Courses In English

CURRENT COURSE DESCRIPTIONS

This is an unofficial list of English courses that will be offered in SUMMER 2017. It is strictly for the use of expanded course descriptions. For the complete official course offerings, please consult the UIC SCHEDULE OF CLASSES.

ENGL 109: American Literature and American Culture
CRN: 21674
Times/Days: T 10:45-1:15 pm
Instructor: Corbin Hidday
“A map of the world that does not include Utopia is not worth even glancing at…” –Oscar Wilde
Literature of Utopia and Dystopia: In this course, we will explore literature of utopia and dystopia, using Thomas More’s originary text, Utopia (1516), as our foundation to explore fundamental contradictions of social reality. The Greek word, utopia, stages this contradiction, at once referring to an “ideal” society and no place at all. We will read literature of utopia and dystopia in order to grapple with this central contradiction, and also to consider other relevant questions: what does it mean to think Utopia today? Is it worth thinking about Utopia today? Our central texts will come from the Americas and cover a wide range of genres, within both literary and cinematic texts. Many of the worlds constructed by a utopian/dystopian literary imagination seem particularly suited for our own political, ethical and environmental moment of ethno-nationalism, the rise of populism, endless war and catastrophic climate change, producing a lived experience where the line between science fiction and reality is blurred. We will explore intersections between utopia/dystopia and race, gender, class, while considering the stability or instability of Nature, the human subject, and the role of desire. Potential authors include: Ernest Callenbach, George Orwell, Philip K. Dick, William Gibson, Margaret Atwood, Octavia Butler, Cormac McCarthy, Kim Stanley Robinson, and Colson Whitehead.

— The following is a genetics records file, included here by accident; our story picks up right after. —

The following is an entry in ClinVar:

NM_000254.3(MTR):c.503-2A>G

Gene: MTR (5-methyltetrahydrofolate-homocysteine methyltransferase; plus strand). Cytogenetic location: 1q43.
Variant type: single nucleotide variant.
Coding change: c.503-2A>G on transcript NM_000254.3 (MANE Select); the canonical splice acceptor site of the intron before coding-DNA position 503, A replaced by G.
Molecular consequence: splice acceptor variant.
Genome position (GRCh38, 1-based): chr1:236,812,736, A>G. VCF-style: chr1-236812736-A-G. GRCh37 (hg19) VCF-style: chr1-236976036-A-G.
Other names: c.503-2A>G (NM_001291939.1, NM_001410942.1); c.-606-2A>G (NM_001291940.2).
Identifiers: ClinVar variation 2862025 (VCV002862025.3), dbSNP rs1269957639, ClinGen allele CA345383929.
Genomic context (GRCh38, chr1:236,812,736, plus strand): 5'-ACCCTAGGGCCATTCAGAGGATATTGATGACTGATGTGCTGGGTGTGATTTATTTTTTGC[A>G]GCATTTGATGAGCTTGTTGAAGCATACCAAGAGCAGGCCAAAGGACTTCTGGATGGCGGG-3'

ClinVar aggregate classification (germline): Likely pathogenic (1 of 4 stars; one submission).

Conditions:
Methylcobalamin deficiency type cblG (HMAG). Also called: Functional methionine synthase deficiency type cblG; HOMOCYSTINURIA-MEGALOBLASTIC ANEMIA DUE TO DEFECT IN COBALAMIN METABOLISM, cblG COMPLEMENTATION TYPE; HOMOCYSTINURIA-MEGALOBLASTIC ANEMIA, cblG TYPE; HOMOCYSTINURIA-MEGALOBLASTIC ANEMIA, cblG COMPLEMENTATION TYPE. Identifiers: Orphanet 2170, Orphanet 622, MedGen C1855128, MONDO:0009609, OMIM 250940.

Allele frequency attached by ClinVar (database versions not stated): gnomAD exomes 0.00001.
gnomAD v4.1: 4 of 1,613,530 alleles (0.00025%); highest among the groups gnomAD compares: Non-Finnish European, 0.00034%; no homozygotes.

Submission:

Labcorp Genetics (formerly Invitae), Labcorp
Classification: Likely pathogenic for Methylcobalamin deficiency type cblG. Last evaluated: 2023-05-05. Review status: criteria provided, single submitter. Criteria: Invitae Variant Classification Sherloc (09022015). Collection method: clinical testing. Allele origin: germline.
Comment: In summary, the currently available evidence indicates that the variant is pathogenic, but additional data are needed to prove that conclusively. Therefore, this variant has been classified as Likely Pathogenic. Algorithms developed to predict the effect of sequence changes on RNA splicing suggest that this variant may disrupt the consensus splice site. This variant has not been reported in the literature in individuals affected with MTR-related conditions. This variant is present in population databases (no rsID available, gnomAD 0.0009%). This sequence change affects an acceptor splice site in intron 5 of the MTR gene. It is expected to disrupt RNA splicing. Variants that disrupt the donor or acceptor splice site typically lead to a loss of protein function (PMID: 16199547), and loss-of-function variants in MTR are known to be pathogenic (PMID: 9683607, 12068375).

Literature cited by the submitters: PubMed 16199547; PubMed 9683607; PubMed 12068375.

ENGL 305: Studies in Fiction
CRN: 18838
Times/Days: TR 10:45 - 1:15
Instructor: David Schaafsma
This course is labeled Studies in Fiction, but the focus this summer will be Young Adult Graphic Novels, with a further focus on texts about girls. This is a course I initially envisioned would be primarily of interest to people in my Program in English Education, but anyone interested in comics or Young Adult Literature is welcome. My idea is that there should be more high interest contemporary literature in schools in addition to the Established Literary Canon (which I also love). But I also know a lot of people like YA, a lot of people like comics, and in addition, we are also witnessing (or maybe you are not yet witnessing, so let me say I am) a kind of revolution in YAL and comics that features more and more work for girls and women, so we/you want to get on that bandwagon.